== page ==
Degree Type


Date of Award


Degree Name

Doctor of Philosophy


Family and Consumer Sciences Education and Studies

First Advisor

Cheryl O. Hausafus

Second Advisor

Jerelyn B. Schultz


Student teaching has been cited as a valuable component in teacher preparation but research conflicts on specific socializing influences. Some researchers argue that student teachers are predominantly socialized through prior life experiences and others argue that student teachers passively accept the norms of the institution. These two arguments suggest that socialization is unidirectional. Current socialization researchers argue that socialization occurs through an interaction effect. The purpose of this study is to describe the process through which student teachers selectively acquire the attitudes, values, beliefs, skills, and knowledge that are current in the teaching profession;The study setting is eight placement sites within a 60-mile radius of a midwestern university. Four students student taught in home economics programs at two sites for eight weeks in each site in middle/junior and senior high programs. Traditional/non-traditional enrollment status of student teachers was the primary variable of interest selected for the study;Three methods of ethnographic data collection were utilized: (a) semi-structured interviews; (b) non-interactive, non-participant observations; and (c) review of program-related materials. Data collection provided a basis for detailed descriptions of the impact of socializing variables, teacher role identities (TRIs), and interaction effects over sixteen weeks for four student teachers;Content analyses support the contention that student teachers entered student teaching with well-developed TRIs. They were active agents in their own socialization processes. Former high school teachers emerged as socializing influences for traditional student teachers; life experiences and past teaching experiences in non-formal settings emerged as socializing influences for non-traditional student teachers. Student teachers perceived that knowledge and skill levels would change with teaching experiences. Findings support the contention that knowledge bases and methodological skills were not significantly altered but knowledge transferral and classroom management skills increased. TRIs served as lenses through which to interpret their value as teachers;One implication for future socialization research is that more qualitative research should be conducted to further describe TRIs and the interaction between student teachers and program features, settings, and people.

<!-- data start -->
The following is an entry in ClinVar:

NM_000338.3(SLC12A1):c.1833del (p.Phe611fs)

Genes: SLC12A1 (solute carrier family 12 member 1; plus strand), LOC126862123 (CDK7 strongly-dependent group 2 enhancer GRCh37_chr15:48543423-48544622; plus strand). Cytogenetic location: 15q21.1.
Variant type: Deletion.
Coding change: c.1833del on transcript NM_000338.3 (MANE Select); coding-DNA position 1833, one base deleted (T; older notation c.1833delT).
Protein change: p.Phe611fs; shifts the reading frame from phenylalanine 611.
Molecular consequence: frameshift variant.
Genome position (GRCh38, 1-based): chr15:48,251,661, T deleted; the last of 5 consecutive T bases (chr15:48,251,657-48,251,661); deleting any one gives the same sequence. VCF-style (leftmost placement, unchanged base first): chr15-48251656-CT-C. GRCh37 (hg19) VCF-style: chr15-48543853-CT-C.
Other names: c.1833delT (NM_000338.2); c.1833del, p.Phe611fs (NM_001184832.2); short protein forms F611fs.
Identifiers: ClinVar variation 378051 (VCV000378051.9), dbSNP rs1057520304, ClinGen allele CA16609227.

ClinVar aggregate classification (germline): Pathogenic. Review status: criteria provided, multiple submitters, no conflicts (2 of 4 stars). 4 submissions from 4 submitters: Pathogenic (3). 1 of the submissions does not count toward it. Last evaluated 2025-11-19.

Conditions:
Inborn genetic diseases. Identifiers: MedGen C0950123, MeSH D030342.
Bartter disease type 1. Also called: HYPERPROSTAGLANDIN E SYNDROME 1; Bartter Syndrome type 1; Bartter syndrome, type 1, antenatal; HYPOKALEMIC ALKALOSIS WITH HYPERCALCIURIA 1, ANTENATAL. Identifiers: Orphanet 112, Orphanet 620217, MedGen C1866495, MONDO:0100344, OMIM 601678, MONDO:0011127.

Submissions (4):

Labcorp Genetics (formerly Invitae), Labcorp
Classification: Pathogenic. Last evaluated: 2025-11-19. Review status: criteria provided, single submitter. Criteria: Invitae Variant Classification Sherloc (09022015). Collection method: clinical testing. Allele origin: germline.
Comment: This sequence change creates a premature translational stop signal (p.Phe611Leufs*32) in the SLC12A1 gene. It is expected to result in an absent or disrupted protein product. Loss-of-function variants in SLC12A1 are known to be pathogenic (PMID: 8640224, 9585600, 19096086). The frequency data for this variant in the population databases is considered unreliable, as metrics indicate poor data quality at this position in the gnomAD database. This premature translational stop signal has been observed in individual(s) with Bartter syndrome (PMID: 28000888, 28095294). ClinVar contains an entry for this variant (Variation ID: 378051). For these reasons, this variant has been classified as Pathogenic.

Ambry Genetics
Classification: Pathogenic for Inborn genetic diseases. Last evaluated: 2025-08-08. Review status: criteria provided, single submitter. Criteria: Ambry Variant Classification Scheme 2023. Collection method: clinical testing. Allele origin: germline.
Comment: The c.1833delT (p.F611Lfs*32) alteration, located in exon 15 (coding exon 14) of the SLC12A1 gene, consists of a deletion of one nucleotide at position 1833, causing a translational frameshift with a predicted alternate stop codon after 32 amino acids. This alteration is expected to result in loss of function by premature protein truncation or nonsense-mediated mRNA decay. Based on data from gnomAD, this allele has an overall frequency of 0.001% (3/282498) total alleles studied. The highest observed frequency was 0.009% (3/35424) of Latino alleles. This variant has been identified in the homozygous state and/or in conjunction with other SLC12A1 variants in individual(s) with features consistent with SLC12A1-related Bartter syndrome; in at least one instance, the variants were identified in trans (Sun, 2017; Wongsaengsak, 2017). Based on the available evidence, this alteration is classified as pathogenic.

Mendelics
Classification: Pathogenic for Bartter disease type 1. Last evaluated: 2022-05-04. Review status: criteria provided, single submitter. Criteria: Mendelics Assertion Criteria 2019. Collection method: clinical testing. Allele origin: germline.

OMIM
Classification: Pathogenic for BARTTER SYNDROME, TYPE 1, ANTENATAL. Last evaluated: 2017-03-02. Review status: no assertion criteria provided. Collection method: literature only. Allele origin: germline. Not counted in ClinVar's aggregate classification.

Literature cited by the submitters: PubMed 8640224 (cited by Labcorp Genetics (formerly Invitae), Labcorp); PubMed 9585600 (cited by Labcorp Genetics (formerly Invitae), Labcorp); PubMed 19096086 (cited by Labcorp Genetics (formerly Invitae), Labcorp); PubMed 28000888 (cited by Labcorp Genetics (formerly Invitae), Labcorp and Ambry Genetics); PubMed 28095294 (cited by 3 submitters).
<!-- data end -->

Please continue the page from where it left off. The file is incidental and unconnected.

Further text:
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Copyright Owner

Kathryn Rae Petersen



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456 pages